From 60 million buffalo in 1830 to 23 free-ranging animals in 1884 – 54 years. How did men accomplish this? They slaughtered and slaughtered and slaughtered.
Some states and territories passed laws to try to save the American buffalo. Idaho in 1864. Too late. There wasn’t a single buffalo left in Idaho. In 1871, Wyoming passed a law making it illegal to waste buffalo meat. It wasn’t enforced. Kansas passed the same law in 1872. The governor vetoed it. In 1880, New Mexico passed a law to save the buffalo. Like Idaho, they actually had no buffalo to save.
In 1884, Congress passed legislation to save the buffalo. Pres. Ulysses Grant refused to sign it into law. In 1885, the Texas legislature wanted to save the buffalo. Gen. Phil Sheridan talked them out of it, saying the only way to control the Native Americans was to destroy the buffalo. The buffalo was sacred to the Native Americans, never killed wantonly, and every part of a killed animal was used.
White hunters did not have the same respect for the buffalo. They wanted the hide and the tongue. The rest was left to rot. Or sometimes, they just shot them out of the open windows of trains. In the 1880s, hunters in the northern United States assumed the great herds had moved north, to Canada. They hadn’t. They were all dead.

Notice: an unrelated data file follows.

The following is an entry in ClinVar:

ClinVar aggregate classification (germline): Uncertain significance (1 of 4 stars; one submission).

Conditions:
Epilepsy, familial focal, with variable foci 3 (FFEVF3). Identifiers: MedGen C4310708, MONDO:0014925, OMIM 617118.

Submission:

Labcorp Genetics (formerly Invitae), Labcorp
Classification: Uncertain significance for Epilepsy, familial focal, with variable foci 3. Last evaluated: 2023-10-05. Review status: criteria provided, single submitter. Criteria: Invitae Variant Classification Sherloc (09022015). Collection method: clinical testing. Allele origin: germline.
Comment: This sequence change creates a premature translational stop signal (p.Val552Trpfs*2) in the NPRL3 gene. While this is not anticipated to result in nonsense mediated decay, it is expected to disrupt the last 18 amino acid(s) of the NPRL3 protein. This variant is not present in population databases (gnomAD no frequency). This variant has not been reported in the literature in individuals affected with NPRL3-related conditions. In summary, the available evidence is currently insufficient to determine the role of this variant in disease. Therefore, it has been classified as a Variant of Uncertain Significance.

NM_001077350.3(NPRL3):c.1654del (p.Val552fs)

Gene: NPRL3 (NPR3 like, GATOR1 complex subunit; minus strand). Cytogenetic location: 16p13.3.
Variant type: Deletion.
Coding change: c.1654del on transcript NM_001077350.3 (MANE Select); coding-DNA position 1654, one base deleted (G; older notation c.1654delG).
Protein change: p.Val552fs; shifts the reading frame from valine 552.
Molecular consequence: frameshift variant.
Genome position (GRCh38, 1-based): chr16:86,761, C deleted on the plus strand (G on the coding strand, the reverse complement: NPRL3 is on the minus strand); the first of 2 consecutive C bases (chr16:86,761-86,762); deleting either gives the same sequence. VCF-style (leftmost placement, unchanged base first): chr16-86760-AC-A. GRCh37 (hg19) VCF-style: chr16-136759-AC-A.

In 1884, only 23 buffalo were alive and free-ranging in the United States. Another 300 were on ranches, but these had been interbred with cattle, so their DNA was not pure.
In 1886, the wife of a Texas rancher named Charles Goodnight talked him into saving the buffalo. He captured a few buffalo and started a herd. In 1873, James McKay did the same thing in Canada, managing to capture five buffalo.
From these small beginnings, this magnificent animal was rescued from extinction. When a species dwindles down to a few animals and then survives, a DNA bottleneck occurs, but the buffalo show few, if any, ill-effects from such a limited gene pool.
Today, we can see this majestic animal, with five million years of history, related to the European wisent and the extinct auroch, in herds on private ranches and on public lands, looking like it just stepped off the walls of caves paintings done 30,000 years ago. In 2016, the U.S. named its first ever official animal – the American buffalo.